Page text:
Senate GOP gets permission to create private club for lawmakers and lobbyists during session

Senate Republicans last month received approval from the Minnesota Campaign Finance Board to create a private meeting space for lawmakers, lobbyists and other dues-paying members, raising concerns about transparency, influence and access undue.

A spokeswoman confirmed that the Senate Victory Fund, the Senate GOP campaign committee, had sought advice from the Finance Council on its proposal to rent meeting space accessible to lawmakers and paying members. expenses.

“The space will be used, in part, to support the development of legislation that supports the party’s political program,” the advisory opinion says. “Passing laws and developing policies consistent with party goals will directly support the election of party candidates. “

It’s unclear whether Senate Republicans will pursue the plan. Requests for more information this week from Senate GOP spokesperson Rachel Aplikowski and an email sent to Senate Majority Leader Jeremy Miller R-Winona have not been returned.

Open-government advocates, however, said the plan could grant access to large companies but not ordinary Minnesotans. Here’s why it’s important.

What is the problem?

Under state law, lawmakers are prohibited from accepting election contributions during the legislative session, which begins in late January. The pandemic and other security concerns have also significantly reduced public access to the Capitol complex, including lawmakers’ offices.

The Senate GOP plan

The advisory opinion contains details of the Senate Republicans’ proposal: “The party unit intends to lease space for the use of the party unit, elected party members, staff and officials. invited during the legislative session. In order to use the facility, elected party members will have to pay a membership fee that is specifically for access to the facility.

The space will not be open to the general public. Membership will also be available to unelected representatives, that is, lobbyists and others having dealings with the Legislative Assembly. Senate Republicans will have the discretion to decide who can join.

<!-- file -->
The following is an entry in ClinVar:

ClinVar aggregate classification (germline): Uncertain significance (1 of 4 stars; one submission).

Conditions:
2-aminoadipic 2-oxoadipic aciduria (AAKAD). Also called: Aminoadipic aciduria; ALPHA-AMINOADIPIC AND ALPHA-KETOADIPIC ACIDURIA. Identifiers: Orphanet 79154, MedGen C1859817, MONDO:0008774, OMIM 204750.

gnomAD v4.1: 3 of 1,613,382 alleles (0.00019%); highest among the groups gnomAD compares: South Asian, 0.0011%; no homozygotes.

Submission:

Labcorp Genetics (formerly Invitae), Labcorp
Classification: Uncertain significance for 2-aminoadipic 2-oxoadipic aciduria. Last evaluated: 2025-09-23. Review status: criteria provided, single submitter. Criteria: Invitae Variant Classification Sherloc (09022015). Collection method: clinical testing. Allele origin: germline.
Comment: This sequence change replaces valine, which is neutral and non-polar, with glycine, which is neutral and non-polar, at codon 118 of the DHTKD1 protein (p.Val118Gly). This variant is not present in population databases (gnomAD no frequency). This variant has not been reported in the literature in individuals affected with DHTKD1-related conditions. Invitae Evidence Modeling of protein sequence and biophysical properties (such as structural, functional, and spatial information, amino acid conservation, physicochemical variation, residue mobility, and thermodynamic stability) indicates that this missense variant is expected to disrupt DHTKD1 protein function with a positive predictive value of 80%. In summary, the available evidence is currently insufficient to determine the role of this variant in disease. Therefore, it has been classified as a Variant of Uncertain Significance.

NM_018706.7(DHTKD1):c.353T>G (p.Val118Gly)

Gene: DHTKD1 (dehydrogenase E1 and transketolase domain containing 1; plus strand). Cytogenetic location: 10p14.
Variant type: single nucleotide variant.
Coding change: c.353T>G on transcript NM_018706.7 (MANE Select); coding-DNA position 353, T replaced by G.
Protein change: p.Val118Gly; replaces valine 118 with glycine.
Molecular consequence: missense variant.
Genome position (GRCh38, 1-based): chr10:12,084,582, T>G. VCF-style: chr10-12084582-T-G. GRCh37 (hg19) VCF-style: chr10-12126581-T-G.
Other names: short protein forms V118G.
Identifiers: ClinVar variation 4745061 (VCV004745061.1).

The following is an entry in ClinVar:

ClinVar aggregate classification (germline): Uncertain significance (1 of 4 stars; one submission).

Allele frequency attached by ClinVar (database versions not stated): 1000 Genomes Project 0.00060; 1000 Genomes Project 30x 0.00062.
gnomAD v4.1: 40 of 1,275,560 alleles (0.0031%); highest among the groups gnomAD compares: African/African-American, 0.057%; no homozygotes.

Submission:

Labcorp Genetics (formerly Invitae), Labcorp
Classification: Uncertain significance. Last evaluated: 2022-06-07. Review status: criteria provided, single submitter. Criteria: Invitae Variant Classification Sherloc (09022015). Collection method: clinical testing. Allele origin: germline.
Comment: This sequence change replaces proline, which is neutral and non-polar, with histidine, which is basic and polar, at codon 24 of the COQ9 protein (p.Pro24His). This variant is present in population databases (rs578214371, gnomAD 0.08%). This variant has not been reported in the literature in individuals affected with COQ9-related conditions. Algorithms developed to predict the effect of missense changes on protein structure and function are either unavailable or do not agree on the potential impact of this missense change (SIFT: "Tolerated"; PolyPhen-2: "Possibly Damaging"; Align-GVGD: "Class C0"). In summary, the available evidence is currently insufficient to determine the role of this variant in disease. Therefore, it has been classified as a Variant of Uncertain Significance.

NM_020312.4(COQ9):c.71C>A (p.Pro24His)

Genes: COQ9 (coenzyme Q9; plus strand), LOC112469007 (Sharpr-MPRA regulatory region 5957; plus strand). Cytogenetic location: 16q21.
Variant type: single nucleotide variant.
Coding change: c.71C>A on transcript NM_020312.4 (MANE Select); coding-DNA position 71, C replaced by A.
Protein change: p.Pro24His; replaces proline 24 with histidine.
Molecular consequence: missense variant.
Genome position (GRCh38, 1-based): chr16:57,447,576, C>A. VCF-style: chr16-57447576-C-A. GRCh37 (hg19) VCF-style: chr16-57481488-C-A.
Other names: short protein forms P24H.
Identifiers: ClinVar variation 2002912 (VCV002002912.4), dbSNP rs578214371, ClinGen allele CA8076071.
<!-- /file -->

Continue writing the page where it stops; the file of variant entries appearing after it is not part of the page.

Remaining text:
Food and drink would also be available for purchase.

What does the campaign finance committee say?

The advisory makes it clear that the membership fee would be considered a campaign contribution and should be reported.

On the key question of whether membership fees would violate state law prohibiting campaign contributions during session, it says: dues are physically received by the party unit, or whether the party unit accepts the payment of contributions electronically, on the date the lobbyist pays the contribution, ”he says.

What the critics say

David Schultz, professor of political science at Hamline University, said the plan would be a step backwards for transparency in government.

“What the board has basically done here is sanction a private club where, even though this money is leaked, lobbyists now have special access to lawmakers,” he said. Such a plan, he said, “would take us back to a pre-Watergate era.”

Minnesota currently has a D rating from the Center for Public Integrity, which gave the state low marks for government transparency. The IPC ranks Minnesota 44th in the country for its legislative responsibility.

Annastacia Belladonna-Carrera, director of Common Cause Minnesota, said her group plans to formally deal with the advisory opinion with the Campaign Finance Board.

The advisory opinion says lobbyists should pay membership fees from personal funds. If they are reimbursed by a client company, the contribution must be declared.

Belladonna-Carrera says this creates a potential loophole to hide a company’s influence.

“This is where the shoe pinches: what other reason would a lobbyist have to join and pay out of pocket for this exclusive pay-to-play ‘membership’, other than to advance the interests of society, company or any other entity for which he is employed under? ”she said.

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